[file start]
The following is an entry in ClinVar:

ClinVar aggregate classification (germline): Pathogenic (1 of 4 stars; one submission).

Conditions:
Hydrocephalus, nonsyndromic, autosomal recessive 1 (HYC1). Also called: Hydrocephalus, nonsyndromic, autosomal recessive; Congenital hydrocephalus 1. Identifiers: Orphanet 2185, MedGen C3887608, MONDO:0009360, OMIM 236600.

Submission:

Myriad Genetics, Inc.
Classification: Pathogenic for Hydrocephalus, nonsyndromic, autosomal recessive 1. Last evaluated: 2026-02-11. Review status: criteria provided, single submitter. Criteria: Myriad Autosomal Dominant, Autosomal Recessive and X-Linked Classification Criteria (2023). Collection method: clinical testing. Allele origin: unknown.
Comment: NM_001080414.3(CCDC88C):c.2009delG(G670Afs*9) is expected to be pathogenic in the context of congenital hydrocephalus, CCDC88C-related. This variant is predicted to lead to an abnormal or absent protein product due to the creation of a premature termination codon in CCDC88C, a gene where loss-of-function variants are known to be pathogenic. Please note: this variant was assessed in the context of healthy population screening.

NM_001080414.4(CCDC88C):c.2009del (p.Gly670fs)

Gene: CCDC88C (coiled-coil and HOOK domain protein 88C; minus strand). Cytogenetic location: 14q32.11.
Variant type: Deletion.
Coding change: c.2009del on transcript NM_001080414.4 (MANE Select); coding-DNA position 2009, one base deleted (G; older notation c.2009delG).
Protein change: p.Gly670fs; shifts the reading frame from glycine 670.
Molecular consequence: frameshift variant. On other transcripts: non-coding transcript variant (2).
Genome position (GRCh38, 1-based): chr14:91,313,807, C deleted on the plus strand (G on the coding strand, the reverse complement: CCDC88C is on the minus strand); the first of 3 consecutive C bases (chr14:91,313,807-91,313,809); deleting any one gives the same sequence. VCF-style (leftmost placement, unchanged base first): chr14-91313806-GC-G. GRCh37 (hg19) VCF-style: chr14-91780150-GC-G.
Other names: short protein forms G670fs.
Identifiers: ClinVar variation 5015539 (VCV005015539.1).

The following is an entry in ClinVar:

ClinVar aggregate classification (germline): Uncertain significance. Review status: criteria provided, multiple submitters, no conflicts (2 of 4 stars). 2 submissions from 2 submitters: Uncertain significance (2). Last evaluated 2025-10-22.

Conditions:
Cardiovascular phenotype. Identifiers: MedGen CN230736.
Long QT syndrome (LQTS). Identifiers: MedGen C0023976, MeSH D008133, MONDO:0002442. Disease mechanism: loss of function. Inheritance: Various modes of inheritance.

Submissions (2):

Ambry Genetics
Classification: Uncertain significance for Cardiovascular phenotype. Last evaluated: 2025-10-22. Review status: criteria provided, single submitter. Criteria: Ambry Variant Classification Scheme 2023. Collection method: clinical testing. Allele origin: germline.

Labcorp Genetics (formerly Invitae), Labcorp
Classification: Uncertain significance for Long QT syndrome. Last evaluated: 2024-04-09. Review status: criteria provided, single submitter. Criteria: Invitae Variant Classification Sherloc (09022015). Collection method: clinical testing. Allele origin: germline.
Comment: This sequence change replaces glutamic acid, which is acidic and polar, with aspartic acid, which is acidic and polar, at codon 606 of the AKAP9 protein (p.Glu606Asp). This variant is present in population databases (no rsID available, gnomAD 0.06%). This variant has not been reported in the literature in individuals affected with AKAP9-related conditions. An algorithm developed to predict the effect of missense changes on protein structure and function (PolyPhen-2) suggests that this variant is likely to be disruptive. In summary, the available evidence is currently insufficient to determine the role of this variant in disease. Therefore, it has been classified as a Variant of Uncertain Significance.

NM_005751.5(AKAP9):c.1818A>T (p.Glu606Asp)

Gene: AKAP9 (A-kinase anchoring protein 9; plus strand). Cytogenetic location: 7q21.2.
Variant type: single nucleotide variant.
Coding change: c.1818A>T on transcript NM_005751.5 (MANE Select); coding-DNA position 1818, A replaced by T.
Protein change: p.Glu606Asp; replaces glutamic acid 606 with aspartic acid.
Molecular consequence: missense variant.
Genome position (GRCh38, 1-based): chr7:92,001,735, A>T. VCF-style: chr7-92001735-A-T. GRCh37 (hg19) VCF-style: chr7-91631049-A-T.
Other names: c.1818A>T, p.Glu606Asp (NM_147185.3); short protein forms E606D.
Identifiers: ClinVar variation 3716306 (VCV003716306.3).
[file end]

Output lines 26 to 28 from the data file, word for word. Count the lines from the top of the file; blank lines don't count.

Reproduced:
Labcorp Genetics (formerly Invitae), Labcorp
Classification: Uncertain significance for Long QT syndrome. Last evaluated: 2024-04-09. Review status: criteria provided, single submitter. Criteria: Invitae Variant Classification Sherloc (09022015). Collection method: clinical testing. Allele origin: germline.
Comment: This sequence change replaces glutamic acid, which is acidic and polar, with aspartic acid, which is acidic and polar, at codon 606 of the AKAP9 protein (p.Glu606Asp). This variant is present in population databases (no rsID available, gnomAD 0.06%). This variant has not been reported in the literature in individuals affected with AKAP9-related conditions. An algorithm developed to predict the effect of missense changes on protein structure and function (PolyPhen-2) suggests that this variant is likely to be disruptive. In summary, the available evidence is currently insufficient to determine the role of this variant in disease. Therefore, it has been classified as a Variant of Uncertain Significance.